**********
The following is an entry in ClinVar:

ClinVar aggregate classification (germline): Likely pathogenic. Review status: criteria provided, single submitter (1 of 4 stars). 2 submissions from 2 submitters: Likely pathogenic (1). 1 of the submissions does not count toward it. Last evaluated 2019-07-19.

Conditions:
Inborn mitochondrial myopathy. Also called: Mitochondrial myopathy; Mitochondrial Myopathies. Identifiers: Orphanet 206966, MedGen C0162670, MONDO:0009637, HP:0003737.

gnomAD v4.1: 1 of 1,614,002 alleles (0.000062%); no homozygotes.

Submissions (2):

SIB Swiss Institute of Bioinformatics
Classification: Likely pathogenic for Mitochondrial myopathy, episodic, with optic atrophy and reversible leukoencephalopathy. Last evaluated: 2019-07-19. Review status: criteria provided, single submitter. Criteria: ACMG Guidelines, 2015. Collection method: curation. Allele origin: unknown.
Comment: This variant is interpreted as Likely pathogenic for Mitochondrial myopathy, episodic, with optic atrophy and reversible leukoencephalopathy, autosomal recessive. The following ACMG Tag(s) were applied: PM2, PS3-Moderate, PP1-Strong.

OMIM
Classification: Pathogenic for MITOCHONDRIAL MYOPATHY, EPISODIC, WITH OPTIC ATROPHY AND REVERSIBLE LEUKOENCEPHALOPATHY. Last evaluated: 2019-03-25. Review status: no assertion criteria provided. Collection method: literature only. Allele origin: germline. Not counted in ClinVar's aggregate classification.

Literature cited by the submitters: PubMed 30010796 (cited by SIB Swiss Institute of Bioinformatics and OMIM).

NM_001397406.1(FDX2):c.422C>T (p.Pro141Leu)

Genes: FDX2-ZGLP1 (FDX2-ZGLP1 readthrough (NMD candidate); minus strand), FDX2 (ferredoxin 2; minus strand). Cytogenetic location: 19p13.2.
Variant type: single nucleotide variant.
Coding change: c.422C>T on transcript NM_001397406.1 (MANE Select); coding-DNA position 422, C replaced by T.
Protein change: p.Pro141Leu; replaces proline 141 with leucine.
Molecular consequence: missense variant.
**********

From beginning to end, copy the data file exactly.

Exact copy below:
The following is an entry in ClinVar:

ClinVar aggregate classification (germline): Likely pathogenic. Review status: criteria provided, single submitter (1 of 4 stars). 2 submissions from 2 submitters: Likely pathogenic (1). 1 of the submissions does not count toward it. Last evaluated 2019-07-19.

Conditions:
Inborn mitochondrial myopathy. Also called: Mitochondrial myopathy; Mitochondrial Myopathies. Identifiers: Orphanet 206966, MedGen C0162670, MONDO:0009637, HP:0003737.

gnomAD v4.1: 1 of 1,614,002 alleles (0.000062%); no homozygotes.

Submissions (2):

SIB Swiss Institute of Bioinformatics
Classification: Likely pathogenic for Mitochondrial myopathy, episodic, with optic atrophy and reversible leukoencephalopathy. Last evaluated: 2019-07-19. Review status: criteria provided, single submitter. Criteria: ACMG Guidelines, 2015. Collection method: curation. Allele origin: unknown.
Comment: This variant is interpreted as Likely pathogenic for Mitochondrial myopathy, episodic, with optic atrophy and reversible leukoencephalopathy, autosomal recessive. The following ACMG Tag(s) were applied: PM2, PS3-Moderate, PP1-Strong.

OMIM
Classification: Pathogenic for MITOCHONDRIAL MYOPATHY, EPISODIC, WITH OPTIC ATROPHY AND REVERSIBLE LEUKOENCEPHALOPATHY. Last evaluated: 2019-03-25. Review status: no assertion criteria provided. Collection method: literature only. Allele origin: germline. Not counted in ClinVar's aggregate classification.

Literature cited by the submitters: PubMed 30010796 (cited by SIB Swiss Institute of Bioinformatics and OMIM).

NM_001397406.1(FDX2):c.422C>T (p.Pro141Leu)

Genes: FDX2-ZGLP1 (FDX2-ZGLP1 readthrough (NMD candidate); minus strand), FDX2 (ferredoxin 2; minus strand). Cytogenetic location: 19p13.2.
Variant type: single nucleotide variant.
Coding change: c.422C>T on transcript NM_001397406.1 (MANE Select); coding-DNA position 422, C replaced by T.
Protein change: p.Pro141Leu; replaces proline 141 with leucine.
Molecular consequence: missense variant.